Fast forward for clinical reporting

Digital dictation devices can read a patient's data, automatically assign information to the relevant report and interpret human speech into a text version.

Armin Scheuer reports

Photo: Fast forward for clinical reporting

When Philips Dictation Systems launched the first analogue dictation device in 1954, doctors soon made it standard practice to dictate reports then despatch cassettes to typists. Today about 50% of European medical professionals work in this way. However, cassettes are now outmoded. Digital dictation has eliminated cassette despatch, and potential loss or damage of the contents. Directed to a PC, or saved on an SD memory card, each digital dictation becomes immediately available in audio file format, for typists to transcribe. In addition, because the newer digital devices have clearer sound quality than analogue devices, errors and corrections are significantly reduced.

Dictating directly into the PC
Digital dictation devices offer a number of user benefits. For example, the Philips SpeechMike, is a microphone, barcode scanner, speaker and mouse in one. Connected directly to a computer via USB interface, the doctor can record and play back dictations, navigate through PC applications and read in-patient data electronically.

The combination of dictation device and barcode scanner has become extremely popular, given the importance of assigning the correct medical report to the correct patient with 100% accuracy. Previously, doctors had to carefully dictate the patient number, name, sex, age, address etc; using a barcode scanner, this data can be read in from the patient record automatically - a huge time saving for the doctor and typists, plus minimisation of the risk of incorrect data assignment.

On the move
The Digital.Pocket.Memo.9450.VC understands voice commands, which is highly practical for patient visits, when a doctor could record several short dictations. Prior or at any point of a dictation,  he simply says the patient number or type of document and the device can automatically append the correct patient number to the recorded file. Back at his desk, the doctor then transfers the files to his computer or sends them to his secretary over the network or via email. Demographic data, such as a patient’s name, age, sex, or information such as the type of report, are already in the document. Benefits are twofold: the doctor can assign dictations quickly and easily to send for transcription, while the secretary does not need to add key data manually.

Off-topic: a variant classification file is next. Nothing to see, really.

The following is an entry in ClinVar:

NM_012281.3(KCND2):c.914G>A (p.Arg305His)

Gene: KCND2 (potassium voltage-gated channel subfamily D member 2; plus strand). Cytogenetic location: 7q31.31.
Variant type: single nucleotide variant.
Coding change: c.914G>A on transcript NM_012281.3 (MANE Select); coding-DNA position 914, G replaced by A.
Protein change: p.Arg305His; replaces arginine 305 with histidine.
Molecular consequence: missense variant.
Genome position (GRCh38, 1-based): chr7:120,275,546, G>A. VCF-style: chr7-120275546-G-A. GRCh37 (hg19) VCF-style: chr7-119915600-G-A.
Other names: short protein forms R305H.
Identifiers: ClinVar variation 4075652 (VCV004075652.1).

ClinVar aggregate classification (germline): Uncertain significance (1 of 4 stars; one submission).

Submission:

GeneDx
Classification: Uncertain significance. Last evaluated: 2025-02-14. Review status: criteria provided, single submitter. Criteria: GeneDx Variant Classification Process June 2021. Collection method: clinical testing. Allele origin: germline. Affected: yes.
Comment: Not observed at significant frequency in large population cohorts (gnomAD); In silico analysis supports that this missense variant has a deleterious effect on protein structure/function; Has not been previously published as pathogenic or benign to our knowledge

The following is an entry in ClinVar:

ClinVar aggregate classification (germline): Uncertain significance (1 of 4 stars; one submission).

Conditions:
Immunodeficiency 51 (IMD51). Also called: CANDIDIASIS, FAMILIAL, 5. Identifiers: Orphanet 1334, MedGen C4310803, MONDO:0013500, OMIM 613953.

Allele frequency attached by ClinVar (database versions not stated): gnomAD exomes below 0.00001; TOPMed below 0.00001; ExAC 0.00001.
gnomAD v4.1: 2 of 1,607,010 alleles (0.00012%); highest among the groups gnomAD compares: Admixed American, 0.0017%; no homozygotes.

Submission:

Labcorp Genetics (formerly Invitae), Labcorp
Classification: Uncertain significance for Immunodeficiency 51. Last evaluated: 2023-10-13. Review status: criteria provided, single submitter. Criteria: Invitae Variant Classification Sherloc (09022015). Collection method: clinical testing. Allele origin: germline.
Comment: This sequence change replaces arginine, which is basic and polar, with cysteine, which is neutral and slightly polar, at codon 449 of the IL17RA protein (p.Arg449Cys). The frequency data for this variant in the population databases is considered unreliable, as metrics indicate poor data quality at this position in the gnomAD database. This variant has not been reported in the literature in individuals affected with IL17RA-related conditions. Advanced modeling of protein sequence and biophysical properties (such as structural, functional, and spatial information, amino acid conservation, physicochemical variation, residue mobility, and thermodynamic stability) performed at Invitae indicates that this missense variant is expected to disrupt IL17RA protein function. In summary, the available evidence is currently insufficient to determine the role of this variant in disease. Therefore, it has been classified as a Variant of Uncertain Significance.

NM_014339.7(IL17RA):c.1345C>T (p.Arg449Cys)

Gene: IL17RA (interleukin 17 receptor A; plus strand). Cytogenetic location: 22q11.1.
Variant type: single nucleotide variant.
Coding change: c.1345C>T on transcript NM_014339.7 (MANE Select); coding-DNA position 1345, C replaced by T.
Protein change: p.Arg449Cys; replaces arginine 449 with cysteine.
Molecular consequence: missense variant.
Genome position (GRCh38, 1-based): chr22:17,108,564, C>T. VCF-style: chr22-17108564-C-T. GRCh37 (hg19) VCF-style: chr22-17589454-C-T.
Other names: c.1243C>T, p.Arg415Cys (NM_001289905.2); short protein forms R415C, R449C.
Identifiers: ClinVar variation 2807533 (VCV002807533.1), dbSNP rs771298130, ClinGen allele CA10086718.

Accelerating report turn-around
Digital speech processing has opened a new range of workflow options.  For example, if dictation volumes peak, dictations can be sent to a temporary typist, via a secure internet connection, and the finished document returned in the same way. Integrated network solutions such as these offer major benefits to typists. They allocate pending dictations according to available employees and current workload, and the software even automatically assigns difficult files to typists with relevant experience.

To eliminate manual transcription and to offer physicians the option to finalize their reports right away, speech recognition technology has established itself as a convenient tool. In the United Kingdom Philips SpeechMagic won the E-Health Innovation Awards, in the category ‘Best use of e-health to improve efficiency’.

Similarly, the system was chosen in Spain as one of the best technology ideas of 2004 by the economics magazine Actualidad Económica.  Reína Sofia University Hospital, in Cordoba, one of the first to adopt speech recognition in Spain, began using SpeechMagic in its radiology department a year ago. The benefits - plus a successful pilot project with the MultiMed ConText (specialised recognition vocabulary covering over 90% of all medical disciplines), formed the basis for the expansion of speech recognition beyond radiology.

According to the hospital’s general director, José Luis Díaz, SpeechMagic has proven its positive effects, such as an increase in efficiency and flexibility.  In addition, he said: ‘The software provides features specifically tailored for the creation of medical reports, which stands in contrast to other systems we’ve tried before.’

SpeechMagic largely automates processes and its high recognition accuracy improves the quality of reports and minimizes the risk of errors. Mr Díaz said the resulting improved workflow, with immediate availability of medical reports, has saved time and improved patient service because treatment can be started immediately after the examination.

The hospital has currently expanded the system to various specialities including internal medicine, endocrinology, digestive surgery and rehabilitation. Other areas will follow shortly, until all 300 physicians are equipped with speech recognition.

Philips reports that over 25% of Spain’s radiologists are already working with SpeechMagic, making it the country’s market-leading medical speech recognition software. Globally the firm’s share of the dictation market is also 25%.


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